Trust and Love

[From Bruce Buchanan 940905.15:00 EDT]

[Bill Leach 940905.08:49 EST(EDT)]

[Bruce Buchanan 940904 21:25 EDT]

I am dead against blind trust, and all for responsibility, alertness and
vigilance that are the price of liberty!

I feel that "discovering" that you can trust a person and realizing that
another trusts in you is probably close to the most "wonderful" experience...

Here I rise to the bait once again!

Please let me clarify what I meant on this important point. What I believe
is a mistake is for a responsible adult to have _blind_ trust.

The first step in survival and security in infancy involves trust, and
whatever resonates with that in later life may recall a similar warmth and
belonging.
And such real trust is operationally important for ever after. Sane and
normal life requires some level of trust at the interpersonal level.

However in more complex social situations particularly, and in dealing with
unknown persons or unthinking institutions, _blind_ trust can have fatal
consequences, so that responsible adult behavior requires one to ascertain
the truth of claims, assess reliability of data, etc., and in general to
match words against behaviors.

From a PCT perspective what may be involved here, (correct me if I am

mistaken) is a high level reference variable, perhaps of some compexity,
which adjusts what any of us may perceive as worthy of trust in particular
circumstances (i.e. the standards applied by the controlled perception). My
own reference signal (controlling variable?) tells me not to apply
standards rigidly however, but to check things out if the consequences may
be important for myself or my loved ones, and allow modification depending
upon circumstances or systems at stake.

What is the reference signal for Love and loved ones? Obviously this is
one of the great areas of human need, hope, deception and exploitation, of
life and death significance. The most useful understanding I have come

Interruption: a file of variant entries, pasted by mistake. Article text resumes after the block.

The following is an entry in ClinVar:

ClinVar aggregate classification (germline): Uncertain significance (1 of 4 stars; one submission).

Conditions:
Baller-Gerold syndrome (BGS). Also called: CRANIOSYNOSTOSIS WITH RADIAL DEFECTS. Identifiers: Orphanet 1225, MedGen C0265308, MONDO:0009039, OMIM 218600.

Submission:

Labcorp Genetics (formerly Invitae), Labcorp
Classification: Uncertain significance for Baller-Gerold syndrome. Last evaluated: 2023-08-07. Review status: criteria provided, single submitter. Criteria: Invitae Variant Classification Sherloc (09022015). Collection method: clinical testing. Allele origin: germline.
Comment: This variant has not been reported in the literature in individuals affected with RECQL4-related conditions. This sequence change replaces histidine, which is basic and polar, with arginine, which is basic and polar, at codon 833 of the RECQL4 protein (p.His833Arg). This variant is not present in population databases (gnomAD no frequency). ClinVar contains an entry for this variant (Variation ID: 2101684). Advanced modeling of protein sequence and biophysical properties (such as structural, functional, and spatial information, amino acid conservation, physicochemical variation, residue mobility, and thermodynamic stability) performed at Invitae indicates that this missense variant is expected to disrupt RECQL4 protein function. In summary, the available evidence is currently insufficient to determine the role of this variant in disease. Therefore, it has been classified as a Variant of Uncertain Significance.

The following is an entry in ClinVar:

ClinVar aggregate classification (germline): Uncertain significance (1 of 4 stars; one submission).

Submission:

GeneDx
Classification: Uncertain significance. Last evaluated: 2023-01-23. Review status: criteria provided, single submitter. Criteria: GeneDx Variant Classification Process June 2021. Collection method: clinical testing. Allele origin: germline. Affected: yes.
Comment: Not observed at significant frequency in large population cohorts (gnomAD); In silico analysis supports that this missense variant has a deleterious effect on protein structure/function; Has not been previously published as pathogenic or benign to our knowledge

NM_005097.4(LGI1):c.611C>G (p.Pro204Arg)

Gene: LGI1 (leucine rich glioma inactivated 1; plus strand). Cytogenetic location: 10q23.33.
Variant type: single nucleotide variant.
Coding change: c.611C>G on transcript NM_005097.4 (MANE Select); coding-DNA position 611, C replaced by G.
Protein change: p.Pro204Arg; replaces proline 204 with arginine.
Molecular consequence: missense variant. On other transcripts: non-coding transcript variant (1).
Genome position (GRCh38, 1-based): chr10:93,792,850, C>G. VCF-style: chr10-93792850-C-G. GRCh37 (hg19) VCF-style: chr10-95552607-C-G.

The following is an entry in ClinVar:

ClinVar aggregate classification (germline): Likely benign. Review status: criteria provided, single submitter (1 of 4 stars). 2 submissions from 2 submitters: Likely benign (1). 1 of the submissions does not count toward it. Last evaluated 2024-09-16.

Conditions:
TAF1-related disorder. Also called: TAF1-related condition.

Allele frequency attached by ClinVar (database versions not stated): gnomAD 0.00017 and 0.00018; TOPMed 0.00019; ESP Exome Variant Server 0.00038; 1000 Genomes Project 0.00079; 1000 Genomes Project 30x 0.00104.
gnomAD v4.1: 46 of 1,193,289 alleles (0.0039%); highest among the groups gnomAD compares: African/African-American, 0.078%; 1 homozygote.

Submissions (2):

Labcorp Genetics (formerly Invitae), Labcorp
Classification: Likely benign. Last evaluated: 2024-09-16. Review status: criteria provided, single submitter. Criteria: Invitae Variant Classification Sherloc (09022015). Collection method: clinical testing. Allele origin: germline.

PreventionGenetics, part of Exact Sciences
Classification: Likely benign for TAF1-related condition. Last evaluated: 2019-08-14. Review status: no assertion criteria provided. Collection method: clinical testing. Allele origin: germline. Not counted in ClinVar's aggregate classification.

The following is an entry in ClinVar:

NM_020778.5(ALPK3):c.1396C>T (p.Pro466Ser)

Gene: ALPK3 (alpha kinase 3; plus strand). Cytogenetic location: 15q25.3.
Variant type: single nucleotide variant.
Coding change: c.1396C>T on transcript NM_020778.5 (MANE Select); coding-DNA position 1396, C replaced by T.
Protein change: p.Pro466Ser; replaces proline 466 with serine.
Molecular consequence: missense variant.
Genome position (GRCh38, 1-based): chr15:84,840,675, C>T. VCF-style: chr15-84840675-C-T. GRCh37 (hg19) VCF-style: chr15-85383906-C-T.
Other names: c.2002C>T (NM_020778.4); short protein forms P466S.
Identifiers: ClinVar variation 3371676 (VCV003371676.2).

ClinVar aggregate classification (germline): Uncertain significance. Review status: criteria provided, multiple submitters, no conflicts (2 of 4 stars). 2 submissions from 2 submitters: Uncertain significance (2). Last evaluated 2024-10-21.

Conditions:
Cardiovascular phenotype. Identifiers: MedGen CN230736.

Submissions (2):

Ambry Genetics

across, which is consistent with what I know of systems theory, psychiatry
and social anthropology, is that love essentially involves reciprocal
cooperation. At one stage a potentially loving relationship may be mainly a
hope and maybe a promise. But it has to be worked out operationally in all
the dimensions of importance to needs of the persons involved - material
aid, emotional support, sexual needs, financial cooperation - for both
parties, and _as perceived_ by both parties. Woe betide if perceptions
differ by much and cannot be adapted!
As we know, the relationship, if it can be said to exist at all, completely
falls apart.

Anyway, this is a suggestion of what (I think) my own controlling variable
for love is. It certainly involves emotion, etc., and at my stage a great
interest in the grandchildren, but no single aspect is in control, other
than what may be described as the health of the relationship (reciprocal
cooperation in the meeting of intrinsic needs).

And I hope (trust?) that it is clear that I am not really talking about
myself, but that I am trying to explore, for purposes of discussion and
comment, what a certain higher level reference/controlling variables -
namely, trust and love - might look like. Is such an approach inappropriate
for some reason? Any alternative suggestions?

Cheers!

Bruce B.

<[Bill Leach 940906.20:59 EST(EDT)]

[Bruce Buchanan 940905.15:00 EDT]

Arg! Forgive me... I failed to mention that I fully agree with what you
said about "blind faith" and that I believe that I understood it in the
manner in which you intended.

If one really digs into what I said, one sees that I used such
expressions as "... when one discovers that one can trust another...".
One can not "discover that one can trust another" unless one has made
some sort of objective check with reality. The "discovery" goes much
deeper than just knowing that in one or more situations, a particular
individual was found to be "trustworthy" but the "testing" in the
situations is still real and relevent.

What is the reference signal for Love and loved ones? Obviously ...

This and the entire paragraph that follows could "keep us going" for
years! Without a doubt PCT will/has shed some light of understanding
upon such matters. This may well be one of those areas where Ed Ford's
specific input would be most valuable.

... It certainly involves emotion, etc., and at my stage a great ...

Emotion is one of the "things" that I personally believe that PCT has
"cleared up" more than just about any other. Understanding the true
nature of "feelings" and "emotions" is, I think, very important in
understanding ourselves and others.

-bill